It is Katrina anniversary week, and news outlets are abuzz with stories probing why, 12 months after the worst natural disaster in American history, so little progress semms to be made. USA Today notes that the price tag for recovery and reconstruction stands at $122 billion, and shows no signs of slowing its ascent.
That's still much less than half of what the war in Iraq has cost the just the United States so far; the amount spent on that conflict recently surpassed $300 billion. And more than twice as many Americans have died in Iraq.
It is important to note that the war in Iraq is very much man-made, and was very much voluntarily created.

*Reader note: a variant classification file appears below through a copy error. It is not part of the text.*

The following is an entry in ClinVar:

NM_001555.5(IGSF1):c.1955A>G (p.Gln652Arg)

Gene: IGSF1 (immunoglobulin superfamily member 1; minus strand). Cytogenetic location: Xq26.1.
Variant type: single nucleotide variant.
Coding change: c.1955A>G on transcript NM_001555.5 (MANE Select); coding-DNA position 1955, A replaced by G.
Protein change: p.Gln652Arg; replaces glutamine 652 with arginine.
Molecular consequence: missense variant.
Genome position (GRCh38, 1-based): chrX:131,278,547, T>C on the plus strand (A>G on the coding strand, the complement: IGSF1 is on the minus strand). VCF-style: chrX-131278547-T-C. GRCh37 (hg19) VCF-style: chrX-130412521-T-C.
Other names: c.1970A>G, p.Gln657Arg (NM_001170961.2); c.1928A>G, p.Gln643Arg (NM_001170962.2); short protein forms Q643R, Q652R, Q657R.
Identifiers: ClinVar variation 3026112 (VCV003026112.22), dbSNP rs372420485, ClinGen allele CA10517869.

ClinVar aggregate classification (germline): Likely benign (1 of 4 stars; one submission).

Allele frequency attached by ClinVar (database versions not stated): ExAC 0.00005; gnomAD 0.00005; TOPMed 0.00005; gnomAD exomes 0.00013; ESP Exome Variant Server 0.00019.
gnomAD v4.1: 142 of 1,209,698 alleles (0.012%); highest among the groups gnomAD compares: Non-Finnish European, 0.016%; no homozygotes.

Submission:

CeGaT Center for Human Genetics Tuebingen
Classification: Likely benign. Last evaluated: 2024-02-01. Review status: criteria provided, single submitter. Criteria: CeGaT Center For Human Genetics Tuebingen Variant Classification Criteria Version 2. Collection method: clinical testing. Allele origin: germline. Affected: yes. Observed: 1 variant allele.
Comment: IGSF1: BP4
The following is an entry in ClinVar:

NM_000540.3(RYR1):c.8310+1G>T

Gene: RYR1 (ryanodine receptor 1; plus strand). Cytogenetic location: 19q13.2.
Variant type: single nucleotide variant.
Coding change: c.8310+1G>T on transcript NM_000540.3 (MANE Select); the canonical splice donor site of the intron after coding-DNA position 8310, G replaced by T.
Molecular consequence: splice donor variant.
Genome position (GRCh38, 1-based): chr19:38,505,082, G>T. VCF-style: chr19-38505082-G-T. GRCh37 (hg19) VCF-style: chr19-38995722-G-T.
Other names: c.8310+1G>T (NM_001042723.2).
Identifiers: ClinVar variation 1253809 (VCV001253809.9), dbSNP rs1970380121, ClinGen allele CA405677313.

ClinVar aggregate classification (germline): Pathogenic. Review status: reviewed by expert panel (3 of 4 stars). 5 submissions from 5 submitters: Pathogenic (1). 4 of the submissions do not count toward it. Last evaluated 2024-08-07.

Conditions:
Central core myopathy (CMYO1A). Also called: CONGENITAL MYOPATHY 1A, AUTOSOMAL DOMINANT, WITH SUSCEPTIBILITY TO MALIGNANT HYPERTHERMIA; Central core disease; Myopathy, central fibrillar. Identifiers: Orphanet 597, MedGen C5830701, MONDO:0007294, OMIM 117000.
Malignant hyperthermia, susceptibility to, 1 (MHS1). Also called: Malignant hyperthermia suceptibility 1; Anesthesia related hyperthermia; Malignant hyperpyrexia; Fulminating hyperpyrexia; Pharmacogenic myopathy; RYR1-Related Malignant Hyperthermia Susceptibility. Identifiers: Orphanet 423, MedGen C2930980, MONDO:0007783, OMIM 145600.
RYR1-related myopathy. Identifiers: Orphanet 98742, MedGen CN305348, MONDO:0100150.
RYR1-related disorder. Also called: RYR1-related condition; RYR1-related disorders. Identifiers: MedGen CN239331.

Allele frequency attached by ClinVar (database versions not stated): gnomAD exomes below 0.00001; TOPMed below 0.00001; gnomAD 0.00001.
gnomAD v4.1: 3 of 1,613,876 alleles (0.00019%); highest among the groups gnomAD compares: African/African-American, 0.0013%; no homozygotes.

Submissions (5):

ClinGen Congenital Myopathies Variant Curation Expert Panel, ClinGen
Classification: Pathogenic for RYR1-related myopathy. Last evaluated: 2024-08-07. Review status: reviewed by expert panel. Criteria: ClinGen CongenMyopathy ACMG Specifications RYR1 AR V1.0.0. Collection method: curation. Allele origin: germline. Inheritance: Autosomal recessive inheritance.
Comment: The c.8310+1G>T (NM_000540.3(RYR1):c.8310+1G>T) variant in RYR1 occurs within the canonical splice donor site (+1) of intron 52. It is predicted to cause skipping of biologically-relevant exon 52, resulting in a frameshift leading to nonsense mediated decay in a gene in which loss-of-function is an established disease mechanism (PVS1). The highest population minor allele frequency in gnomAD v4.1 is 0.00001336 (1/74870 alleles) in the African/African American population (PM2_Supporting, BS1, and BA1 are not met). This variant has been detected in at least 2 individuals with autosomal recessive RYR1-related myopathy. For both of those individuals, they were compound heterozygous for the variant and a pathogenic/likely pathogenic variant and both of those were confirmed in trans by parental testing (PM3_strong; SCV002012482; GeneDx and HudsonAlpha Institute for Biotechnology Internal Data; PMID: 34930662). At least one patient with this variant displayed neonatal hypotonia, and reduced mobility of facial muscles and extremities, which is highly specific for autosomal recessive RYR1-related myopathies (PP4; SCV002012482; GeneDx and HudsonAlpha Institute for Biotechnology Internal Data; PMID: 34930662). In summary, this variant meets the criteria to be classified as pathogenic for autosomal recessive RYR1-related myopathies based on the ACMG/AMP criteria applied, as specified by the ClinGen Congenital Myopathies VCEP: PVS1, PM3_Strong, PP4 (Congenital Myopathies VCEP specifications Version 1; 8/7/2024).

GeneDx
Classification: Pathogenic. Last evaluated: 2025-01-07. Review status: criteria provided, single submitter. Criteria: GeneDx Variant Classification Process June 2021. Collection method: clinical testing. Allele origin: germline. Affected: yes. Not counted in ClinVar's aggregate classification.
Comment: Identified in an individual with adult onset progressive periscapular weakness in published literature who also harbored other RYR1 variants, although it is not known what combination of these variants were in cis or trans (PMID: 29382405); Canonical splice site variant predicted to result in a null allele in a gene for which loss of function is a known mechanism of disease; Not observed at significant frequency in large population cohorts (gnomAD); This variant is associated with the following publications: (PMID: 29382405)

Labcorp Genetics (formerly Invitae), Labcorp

We at CorpWatch strive to put numbers like these into perspective. Our new report, "Big, Easy Money: Disaster Profiteering on the American Gulf Coast" explores where all of that money appropriated to Katrina relief so far has gone. And the answer is: into the same pockets as much of the money appropriated for the war. Huge multinational corporations such as Halliburton, Bechtel, AshBritt and CH2M Hill (who have well-documented ties to the Bush Administration and/or members of Congress) have made a fortune from no-bid and contingency contracts to rebuild Afghanistan and Iraq, and have also received similar contracts to clear debris and rebuild the Gulf Coast. And the very same problems have emerged: overcharging, underperformance, and a near complete lack of accountability.